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Theatre of Dreams: LHC looks to future

08 Apr 2016

80 physicists gathered in Manchester on April 6th and 7th to discuss the future of a CERN Large Hadron Collider (LHC) experiment.

Group gathered in Manchester Museum with T-Rex skeleton behind them.

LHCb is the dedicated experiment at the LHC looking at matter antimatter differences. LHCb is currently constructing a second generation version of the  experiment, the upgrade, which will be installed in 2019/2020. Major elements are being designed and constructed in Manchester. Frederic Teubert of CERN and co-organiser of the meeting explained “We entitled the meeting ‘Theatre of Dreams: Beyond the LHCb Phase I Upgrade’, and this was the first workshop on exploring the longer term future of the experiment so that the flavour physics potential of the LHC can be fully exploited”.

In the mid-2020s the LHC will be upgraded for higher intensity LHC operations and significant upgrades will occur to other experiments, including the ATLAS experiment where UoM is also heavily involved. These works will necessitate a long-shutdown of at least 2.5 years duration. The meeting discussed enhancements to the LHCb experiment, dubbed a Phase Ib upgrade, that could be installed at this time. These improvements could bring significant physics benefits to the experiment.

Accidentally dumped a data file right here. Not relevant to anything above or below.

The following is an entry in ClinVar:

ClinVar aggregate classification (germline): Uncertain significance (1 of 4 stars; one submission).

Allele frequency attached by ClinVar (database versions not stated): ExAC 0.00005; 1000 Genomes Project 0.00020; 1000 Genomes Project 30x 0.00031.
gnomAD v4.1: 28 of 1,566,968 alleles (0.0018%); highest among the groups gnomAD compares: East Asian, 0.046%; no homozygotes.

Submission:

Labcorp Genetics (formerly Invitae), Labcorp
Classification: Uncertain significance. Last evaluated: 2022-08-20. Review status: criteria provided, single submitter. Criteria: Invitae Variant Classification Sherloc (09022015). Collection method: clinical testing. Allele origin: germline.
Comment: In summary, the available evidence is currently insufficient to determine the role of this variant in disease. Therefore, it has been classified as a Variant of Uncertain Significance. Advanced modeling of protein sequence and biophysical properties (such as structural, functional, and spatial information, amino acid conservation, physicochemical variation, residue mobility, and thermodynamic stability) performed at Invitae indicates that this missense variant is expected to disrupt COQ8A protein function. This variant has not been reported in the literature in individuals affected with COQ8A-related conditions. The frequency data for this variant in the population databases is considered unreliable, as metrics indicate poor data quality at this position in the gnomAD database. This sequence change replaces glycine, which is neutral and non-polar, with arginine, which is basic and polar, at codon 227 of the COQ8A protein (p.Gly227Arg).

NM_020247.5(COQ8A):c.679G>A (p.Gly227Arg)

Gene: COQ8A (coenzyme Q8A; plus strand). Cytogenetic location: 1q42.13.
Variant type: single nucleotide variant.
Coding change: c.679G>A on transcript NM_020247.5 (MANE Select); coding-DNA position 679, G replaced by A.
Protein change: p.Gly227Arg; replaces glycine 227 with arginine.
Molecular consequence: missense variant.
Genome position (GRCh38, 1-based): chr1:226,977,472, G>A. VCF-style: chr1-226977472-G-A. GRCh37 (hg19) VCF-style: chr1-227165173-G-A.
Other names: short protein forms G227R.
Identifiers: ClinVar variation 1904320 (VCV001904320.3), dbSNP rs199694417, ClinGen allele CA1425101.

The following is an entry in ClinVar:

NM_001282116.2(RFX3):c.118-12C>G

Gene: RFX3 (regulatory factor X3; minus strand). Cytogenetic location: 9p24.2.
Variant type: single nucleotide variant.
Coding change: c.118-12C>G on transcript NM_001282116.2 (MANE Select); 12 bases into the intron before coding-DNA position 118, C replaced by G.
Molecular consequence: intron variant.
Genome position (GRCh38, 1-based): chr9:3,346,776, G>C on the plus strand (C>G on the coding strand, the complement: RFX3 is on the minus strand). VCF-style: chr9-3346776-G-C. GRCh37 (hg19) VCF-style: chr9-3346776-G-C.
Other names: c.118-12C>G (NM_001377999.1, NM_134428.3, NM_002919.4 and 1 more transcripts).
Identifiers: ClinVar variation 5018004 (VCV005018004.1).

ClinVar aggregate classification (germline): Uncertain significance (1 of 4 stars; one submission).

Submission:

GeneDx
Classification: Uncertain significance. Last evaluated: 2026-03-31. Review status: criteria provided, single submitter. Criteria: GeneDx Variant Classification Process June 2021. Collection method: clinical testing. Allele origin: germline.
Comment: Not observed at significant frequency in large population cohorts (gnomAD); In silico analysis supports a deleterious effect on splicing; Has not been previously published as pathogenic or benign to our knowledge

Around 2030 the LHCb upgrade experiment that is currently under construction will reach the end of its foreseen programme. At this time a major new project, a Phase II upgrade of the experiment could be foreseen. The experimental physics programme, the theoretical perspectives, and the anticipated reach of other experiments were considered.  The goal would be to collect significantly more data with an instantaneous intensity of particle collisions a factor ten above that in the upgrade that will operate in the 2020s. Promising scenarios for LHCb from the LHC accelerator were shown which would potentially allow this goal to be reached, and each of the elements of the LHCb experiment presented their first thoughts on how these goals might be achieved. Chris Parkes of the University of Manchester, UK scientific lead for the LHCb experiment, summarized that “Many promising ideas were presented at the workshop and these will be followed up in the forthcoming period to identify the requirements and the R&D programmes that will be needed”.

The meeting was sponsored by STFC, Institute of Physics and Institute of Particle Physics Phenomenology and the University of Manchester.